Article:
2.2. Observation strategies

2.2.1. Radio observations

The main tracer of particle acceleration in massive binaries is synchrotron radio emission; hence, radio astronomy constitutes a privileged tool to identify new members of the catalogue. However, several facts must be taken into account at the hour of planning radio observations.

The radio spectrum of PACWBs is a combination of thermal (free-free) and non-thermal (synchrotron) emission. The thermal part is expected to be stationary over the typical evolution timescale as it is related to the stellar wind properties. However, the synchrotron component should vary as a function of the orbital phase for two reasons. First, the synchrotron emission will depend on the stellar separation in the system, especially because of its incidence on the local magnetic field strength (provided the magnetic field is of stellar origin and not produced in the wind-wind interaction region). The emitted non-thermal component is expected to brighten towards periastron. Second, free-free absorption will significantly reduce the measured synchrotron component with an amplitude that depends on the orientation and geometry of the system. As a result of these two factors, synchrotron radiation will not necessarily be easy to detect at any phase of the orbit. This motivates therefore multiple observations likely to reveal a variability in the radio emission, legitimately considered as an indicator of non-thermal emission in the wind-wind interaction region. In summary, observation strategies for massive binary systems should consider measurements at several epochs to search for a significant variability in the radio emission. The privileged orbital phases – provided the orbital elements are known – should be close to periastron and apastron to optimize the expected variation. It should be remembered, however, that the variation of the synchrotron component can be severely modulated throughout the orbital motion by a number of mechanisms, including free-free absorption, in addition to changing radiation and magnetic field density. Consequently the maximum and minimum of the radio flux density will not necessarily coincide with those extreme orbital phases.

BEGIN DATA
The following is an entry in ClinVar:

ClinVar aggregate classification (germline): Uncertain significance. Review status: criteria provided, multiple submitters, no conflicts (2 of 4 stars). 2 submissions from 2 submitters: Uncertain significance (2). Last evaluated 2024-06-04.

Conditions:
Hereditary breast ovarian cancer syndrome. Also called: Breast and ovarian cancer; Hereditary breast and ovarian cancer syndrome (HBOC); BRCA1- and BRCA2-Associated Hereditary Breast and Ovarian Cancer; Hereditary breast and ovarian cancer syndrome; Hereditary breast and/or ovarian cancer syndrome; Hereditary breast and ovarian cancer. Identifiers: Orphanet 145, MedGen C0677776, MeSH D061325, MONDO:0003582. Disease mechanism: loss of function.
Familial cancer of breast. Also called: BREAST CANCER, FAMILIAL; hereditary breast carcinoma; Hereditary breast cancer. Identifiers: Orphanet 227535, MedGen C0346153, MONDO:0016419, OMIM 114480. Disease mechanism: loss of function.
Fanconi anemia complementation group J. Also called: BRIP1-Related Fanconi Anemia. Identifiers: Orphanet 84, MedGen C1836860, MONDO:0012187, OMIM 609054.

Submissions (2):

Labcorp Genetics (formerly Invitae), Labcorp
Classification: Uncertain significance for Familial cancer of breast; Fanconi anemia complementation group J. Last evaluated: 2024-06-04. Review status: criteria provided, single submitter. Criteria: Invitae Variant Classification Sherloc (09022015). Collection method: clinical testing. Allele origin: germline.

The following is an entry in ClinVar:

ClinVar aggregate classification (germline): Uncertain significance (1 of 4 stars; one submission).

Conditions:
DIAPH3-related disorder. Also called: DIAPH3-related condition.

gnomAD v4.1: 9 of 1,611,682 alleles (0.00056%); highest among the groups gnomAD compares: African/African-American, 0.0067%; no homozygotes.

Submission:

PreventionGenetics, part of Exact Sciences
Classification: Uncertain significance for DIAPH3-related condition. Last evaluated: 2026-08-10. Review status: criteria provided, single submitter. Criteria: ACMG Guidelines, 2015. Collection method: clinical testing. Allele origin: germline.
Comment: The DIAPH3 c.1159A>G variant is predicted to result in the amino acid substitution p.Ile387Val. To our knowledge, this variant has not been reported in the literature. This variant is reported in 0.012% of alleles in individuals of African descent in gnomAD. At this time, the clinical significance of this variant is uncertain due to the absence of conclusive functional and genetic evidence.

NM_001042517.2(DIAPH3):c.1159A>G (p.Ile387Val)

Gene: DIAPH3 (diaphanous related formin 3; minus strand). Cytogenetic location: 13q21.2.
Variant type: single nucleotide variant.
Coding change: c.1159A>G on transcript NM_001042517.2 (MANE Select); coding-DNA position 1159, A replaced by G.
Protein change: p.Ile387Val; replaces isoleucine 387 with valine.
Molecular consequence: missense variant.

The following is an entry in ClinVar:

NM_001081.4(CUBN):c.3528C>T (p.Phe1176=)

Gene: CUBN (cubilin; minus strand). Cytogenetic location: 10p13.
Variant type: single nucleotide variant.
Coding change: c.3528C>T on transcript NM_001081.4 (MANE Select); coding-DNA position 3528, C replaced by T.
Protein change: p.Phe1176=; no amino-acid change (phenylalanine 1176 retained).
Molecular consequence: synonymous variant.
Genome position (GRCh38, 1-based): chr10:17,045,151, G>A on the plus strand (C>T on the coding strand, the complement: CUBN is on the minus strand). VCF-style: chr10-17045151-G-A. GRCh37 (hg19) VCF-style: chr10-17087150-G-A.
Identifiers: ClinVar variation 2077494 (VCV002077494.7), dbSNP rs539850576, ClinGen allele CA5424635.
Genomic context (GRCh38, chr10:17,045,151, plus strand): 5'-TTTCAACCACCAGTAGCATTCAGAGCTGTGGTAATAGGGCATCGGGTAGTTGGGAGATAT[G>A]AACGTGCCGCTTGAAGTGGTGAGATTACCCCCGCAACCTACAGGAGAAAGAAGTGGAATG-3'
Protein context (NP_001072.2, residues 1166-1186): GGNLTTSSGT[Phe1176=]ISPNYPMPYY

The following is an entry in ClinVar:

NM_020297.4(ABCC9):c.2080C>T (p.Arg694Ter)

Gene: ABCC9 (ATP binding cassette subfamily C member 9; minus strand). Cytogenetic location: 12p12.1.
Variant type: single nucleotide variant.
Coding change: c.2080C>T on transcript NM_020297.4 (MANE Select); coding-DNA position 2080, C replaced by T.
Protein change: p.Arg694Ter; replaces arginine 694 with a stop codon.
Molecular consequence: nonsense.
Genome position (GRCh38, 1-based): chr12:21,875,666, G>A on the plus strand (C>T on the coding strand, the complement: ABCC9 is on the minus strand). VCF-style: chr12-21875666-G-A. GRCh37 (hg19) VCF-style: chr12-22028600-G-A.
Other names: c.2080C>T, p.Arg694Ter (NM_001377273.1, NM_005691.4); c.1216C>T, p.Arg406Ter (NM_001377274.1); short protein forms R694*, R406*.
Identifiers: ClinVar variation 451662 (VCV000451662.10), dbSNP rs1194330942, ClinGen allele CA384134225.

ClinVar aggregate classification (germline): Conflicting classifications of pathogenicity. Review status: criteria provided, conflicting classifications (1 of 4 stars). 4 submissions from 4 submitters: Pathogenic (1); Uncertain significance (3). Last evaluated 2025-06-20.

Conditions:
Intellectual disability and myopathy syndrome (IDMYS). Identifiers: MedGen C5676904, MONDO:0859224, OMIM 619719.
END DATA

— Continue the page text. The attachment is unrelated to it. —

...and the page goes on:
Another issue concerns the observation frequencies. Synchrotron emission in the optically thin regime decreases as a function of increasing radio frequency, but free-free emission increases with increasing frequency. These two antagonist behaviours allow us to identify whether the radio emission (in the investigated spectral range) is thermal or non-thermal on the basis of the spectral index. This requires radio measurements at at least two frequencies. In addition, decimeter wavelengths should not be neglected as synchrotron radiation is expected to dominate free-free emission in that region of the spectrum. However, the strong impact of free-free absorption at longer wavelength can constitute a severe limitation at least for the shortest period systems (i.e. characterized by the shortest separations). Also, (quasi-)simultaneous observations at different wavelengths are crucial to determining spectral indices and unambiguously identifying synchrotron emission. Detection of linear polarization also might be crucial in the identification. We note, however, that several depolarization mechanisms can operate in the complex environment of the colliding wind region (Hales et al. 2017). This and the small fluxes implied make the detection of polarization an extremely difficult task.

Although the brightest PACWBs emit at the mJy level (see De Becker & Raucq 2013,and references therein for typical flux densities of the catalogue members), sensitivities below that level are needed to measure flux densities of the synchrotron emission region in many systems. The lack of detection of non-thermal radio emission for several massive binaries is certainly due in part to a sensitivity-related observational bias. This motivates a search for synchrotron radio emission at a lower level, even as low as the μJ level, which is not achievable with current facilities.